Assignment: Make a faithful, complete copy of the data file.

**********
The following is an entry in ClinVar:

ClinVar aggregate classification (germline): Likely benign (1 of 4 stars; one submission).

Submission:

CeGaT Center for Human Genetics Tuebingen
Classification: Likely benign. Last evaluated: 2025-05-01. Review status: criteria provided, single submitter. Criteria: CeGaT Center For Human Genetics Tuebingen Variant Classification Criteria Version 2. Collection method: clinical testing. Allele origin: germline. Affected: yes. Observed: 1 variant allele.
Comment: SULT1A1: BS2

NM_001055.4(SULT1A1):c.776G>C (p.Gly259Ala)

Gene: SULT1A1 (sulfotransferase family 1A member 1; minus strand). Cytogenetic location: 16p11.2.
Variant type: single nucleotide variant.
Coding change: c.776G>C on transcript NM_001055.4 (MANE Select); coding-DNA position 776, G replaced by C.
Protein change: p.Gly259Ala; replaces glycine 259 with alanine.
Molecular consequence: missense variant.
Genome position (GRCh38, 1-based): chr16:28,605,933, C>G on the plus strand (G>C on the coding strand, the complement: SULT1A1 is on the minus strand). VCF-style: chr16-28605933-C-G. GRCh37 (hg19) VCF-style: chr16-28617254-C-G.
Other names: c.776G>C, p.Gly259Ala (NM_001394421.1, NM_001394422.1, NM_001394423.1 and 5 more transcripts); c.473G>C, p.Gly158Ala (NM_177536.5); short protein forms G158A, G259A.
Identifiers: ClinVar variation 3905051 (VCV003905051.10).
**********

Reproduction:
The following is an entry in ClinVar:

ClinVar aggregate classification (germline): Likely benign (1 of 4 stars; one submission).

Submission:

CeGaT Center for Human Genetics Tuebingen
Classification: Likely benign. Last evaluated: 2025-05-01. Review status: criteria provided, single submitter. Criteria: CeGaT Center For Human Genetics Tuebingen Variant Classification Criteria Version 2. Collection method: clinical testing. Allele origin: germline. Affected: yes. Observed: 1 variant allele.
Comment: SULT1A1: BS2

NM_001055.4(SULT1A1):c.776G>C (p.Gly259Ala)

Gene: SULT1A1 (sulfotransferase family 1A member 1; minus strand). Cytogenetic location: 16p11.2.
Variant type: single nucleotide variant.
Coding change: c.776G>C on transcript NM_001055.4 (MANE Select); coding-DNA position 776, G replaced by C.
Protein change: p.Gly259Ala; replaces glycine 259 with alanine.
Molecular consequence: missense variant.
Genome position (GRCh38, 1-based): chr16:28,605,933, C>G on the plus strand (G>C on the coding strand, the complement: SULT1A1 is on the minus strand). VCF-style: chr16-28605933-C-G. GRCh37 (hg19) VCF-style: chr16-28617254-C-G.
Other names: c.776G>C, p.Gly259Ala (NM_001394421.1, NM_001394422.1, NM_001394423.1 and 5 more transcripts); c.473G>C, p.Gly158Ala (NM_177536.5); short protein forms G158A, G259A.
Identifiers: ClinVar variation 3905051 (VCV003905051.10).